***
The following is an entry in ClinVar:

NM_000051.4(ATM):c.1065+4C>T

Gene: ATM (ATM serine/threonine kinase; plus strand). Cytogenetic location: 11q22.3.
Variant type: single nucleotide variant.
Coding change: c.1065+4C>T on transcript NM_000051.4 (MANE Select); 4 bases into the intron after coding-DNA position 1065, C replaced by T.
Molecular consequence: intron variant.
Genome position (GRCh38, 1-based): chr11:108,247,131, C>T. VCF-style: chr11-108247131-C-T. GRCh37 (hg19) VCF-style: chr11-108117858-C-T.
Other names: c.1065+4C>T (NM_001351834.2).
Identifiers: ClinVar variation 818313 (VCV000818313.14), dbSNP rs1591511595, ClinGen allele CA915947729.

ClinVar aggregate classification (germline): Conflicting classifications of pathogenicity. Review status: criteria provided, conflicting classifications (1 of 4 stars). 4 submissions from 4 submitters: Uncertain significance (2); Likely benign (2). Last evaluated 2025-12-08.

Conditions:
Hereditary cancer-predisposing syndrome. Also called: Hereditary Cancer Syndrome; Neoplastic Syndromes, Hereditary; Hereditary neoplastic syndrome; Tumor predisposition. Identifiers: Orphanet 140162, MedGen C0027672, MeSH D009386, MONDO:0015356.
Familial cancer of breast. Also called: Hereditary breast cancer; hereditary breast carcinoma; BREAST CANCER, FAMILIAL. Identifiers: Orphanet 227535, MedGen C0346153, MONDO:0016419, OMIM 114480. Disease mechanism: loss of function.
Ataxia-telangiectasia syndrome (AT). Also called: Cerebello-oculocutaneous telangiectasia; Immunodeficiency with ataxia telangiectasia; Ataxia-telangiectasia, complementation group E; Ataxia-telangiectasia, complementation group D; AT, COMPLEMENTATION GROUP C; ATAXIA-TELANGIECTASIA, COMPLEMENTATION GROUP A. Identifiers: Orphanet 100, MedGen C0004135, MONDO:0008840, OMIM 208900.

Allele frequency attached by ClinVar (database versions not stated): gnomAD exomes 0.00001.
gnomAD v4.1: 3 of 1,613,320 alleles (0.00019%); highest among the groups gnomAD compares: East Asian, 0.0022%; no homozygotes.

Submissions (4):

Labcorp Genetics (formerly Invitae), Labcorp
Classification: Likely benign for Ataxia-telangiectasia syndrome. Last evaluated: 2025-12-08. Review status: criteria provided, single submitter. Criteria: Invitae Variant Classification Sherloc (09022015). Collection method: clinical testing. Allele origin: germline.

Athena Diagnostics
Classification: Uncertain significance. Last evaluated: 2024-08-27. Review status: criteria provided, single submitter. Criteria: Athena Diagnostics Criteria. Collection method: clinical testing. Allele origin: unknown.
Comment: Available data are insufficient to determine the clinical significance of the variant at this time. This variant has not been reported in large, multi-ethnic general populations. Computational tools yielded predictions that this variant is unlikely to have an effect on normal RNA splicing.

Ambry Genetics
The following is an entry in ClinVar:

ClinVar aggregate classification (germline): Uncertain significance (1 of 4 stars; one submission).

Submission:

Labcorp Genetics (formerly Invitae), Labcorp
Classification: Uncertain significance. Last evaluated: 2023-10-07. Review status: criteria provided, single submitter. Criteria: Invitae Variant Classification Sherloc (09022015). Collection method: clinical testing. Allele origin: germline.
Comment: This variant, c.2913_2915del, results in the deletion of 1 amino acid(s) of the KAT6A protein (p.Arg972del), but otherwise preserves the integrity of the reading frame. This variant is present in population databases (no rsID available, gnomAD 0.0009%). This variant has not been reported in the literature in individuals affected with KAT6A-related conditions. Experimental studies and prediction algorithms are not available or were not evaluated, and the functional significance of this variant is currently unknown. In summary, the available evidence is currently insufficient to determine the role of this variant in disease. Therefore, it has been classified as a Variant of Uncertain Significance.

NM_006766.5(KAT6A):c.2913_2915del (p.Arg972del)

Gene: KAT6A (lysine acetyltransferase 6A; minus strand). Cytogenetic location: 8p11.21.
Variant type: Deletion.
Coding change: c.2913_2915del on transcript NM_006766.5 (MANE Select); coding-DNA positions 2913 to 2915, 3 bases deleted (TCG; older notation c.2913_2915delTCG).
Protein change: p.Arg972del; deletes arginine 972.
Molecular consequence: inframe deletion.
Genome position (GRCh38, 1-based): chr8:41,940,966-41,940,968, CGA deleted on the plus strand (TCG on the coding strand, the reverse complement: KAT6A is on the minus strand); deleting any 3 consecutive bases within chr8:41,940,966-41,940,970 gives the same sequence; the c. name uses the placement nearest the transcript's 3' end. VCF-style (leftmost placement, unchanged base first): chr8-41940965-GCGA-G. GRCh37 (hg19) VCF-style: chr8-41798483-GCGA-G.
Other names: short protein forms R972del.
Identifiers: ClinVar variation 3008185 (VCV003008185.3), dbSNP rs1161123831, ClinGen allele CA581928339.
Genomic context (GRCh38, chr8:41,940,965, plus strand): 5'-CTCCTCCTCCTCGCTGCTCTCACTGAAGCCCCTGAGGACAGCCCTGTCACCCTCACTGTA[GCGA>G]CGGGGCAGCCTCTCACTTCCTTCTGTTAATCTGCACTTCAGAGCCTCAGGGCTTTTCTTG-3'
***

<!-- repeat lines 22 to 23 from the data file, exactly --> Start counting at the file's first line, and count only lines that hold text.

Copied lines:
Comment: Available data are insufficient to determine the clinical significance of the variant at this time. This variant has not been reported in large, multi-ethnic general populations. Computational tools yielded predictions that this variant is unlikely to have an effect on normal RNA splicing.

Ambry Genetics